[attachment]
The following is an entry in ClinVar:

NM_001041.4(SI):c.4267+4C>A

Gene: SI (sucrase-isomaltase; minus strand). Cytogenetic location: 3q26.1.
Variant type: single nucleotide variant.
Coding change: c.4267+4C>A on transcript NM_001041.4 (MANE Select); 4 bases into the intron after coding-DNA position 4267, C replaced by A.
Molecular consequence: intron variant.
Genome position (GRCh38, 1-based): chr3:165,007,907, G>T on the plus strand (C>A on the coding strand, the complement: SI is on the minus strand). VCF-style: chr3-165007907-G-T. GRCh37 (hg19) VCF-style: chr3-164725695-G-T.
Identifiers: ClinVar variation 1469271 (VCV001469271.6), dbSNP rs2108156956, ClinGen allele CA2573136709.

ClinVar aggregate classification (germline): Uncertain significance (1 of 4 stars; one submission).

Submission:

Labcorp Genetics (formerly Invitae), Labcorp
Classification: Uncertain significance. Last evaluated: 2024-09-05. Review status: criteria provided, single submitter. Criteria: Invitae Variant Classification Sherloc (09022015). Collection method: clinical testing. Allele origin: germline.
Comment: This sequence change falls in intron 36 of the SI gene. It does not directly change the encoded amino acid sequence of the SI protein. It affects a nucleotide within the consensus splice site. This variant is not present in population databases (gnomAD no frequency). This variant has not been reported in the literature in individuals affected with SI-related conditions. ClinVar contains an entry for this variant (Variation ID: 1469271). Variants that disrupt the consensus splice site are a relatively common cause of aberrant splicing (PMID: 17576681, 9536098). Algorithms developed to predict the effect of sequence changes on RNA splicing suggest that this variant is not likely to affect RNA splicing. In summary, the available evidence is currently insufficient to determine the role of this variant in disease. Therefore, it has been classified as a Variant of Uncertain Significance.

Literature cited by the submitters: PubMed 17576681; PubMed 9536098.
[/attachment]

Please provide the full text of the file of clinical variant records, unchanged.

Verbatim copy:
The following is an entry in ClinVar:

NM_001041.4(SI):c.4267+4C>A

Gene: SI (sucrase-isomaltase; minus strand). Cytogenetic location: 3q26.1.
Variant type: single nucleotide variant.
Coding change: c.4267+4C>A on transcript NM_001041.4 (MANE Select); 4 bases into the intron after coding-DNA position 4267, C replaced by A.
Molecular consequence: intron variant.
Genome position (GRCh38, 1-based): chr3:165,007,907, G>T on the plus strand (C>A on the coding strand, the complement: SI is on the minus strand). VCF-style: chr3-165007907-G-T. GRCh37 (hg19) VCF-style: chr3-164725695-G-T.
Identifiers: ClinVar variation 1469271 (VCV001469271.6), dbSNP rs2108156956, ClinGen allele CA2573136709.

ClinVar aggregate classification (germline): Uncertain significance (1 of 4 stars; one submission).

Submission:

Labcorp Genetics (formerly Invitae), Labcorp
Classification: Uncertain significance. Last evaluated: 2024-09-05. Review status: criteria provided, single submitter. Criteria: Invitae Variant Classification Sherloc (09022015). Collection method: clinical testing. Allele origin: germline.
Comment: This sequence change falls in intron 36 of the SI gene. It does not directly change the encoded amino acid sequence of the SI protein. It affects a nucleotide within the consensus splice site. This variant is not present in population databases (gnomAD no frequency). This variant has not been reported in the literature in individuals affected with SI-related conditions. ClinVar contains an entry for this variant (Variation ID: 1469271). Variants that disrupt the consensus splice site are a relatively common cause of aberrant splicing (PMID: 17576681, 9536098). Algorithms developed to predict the effect of sequence changes on RNA splicing suggest that this variant is not likely to affect RNA splicing. In summary, the available evidence is currently insufficient to determine the role of this variant in disease. Therefore, it has been classified as a Variant of Uncertain Significance.

Literature cited by the submitters: PubMed 17576681; PubMed 9536098.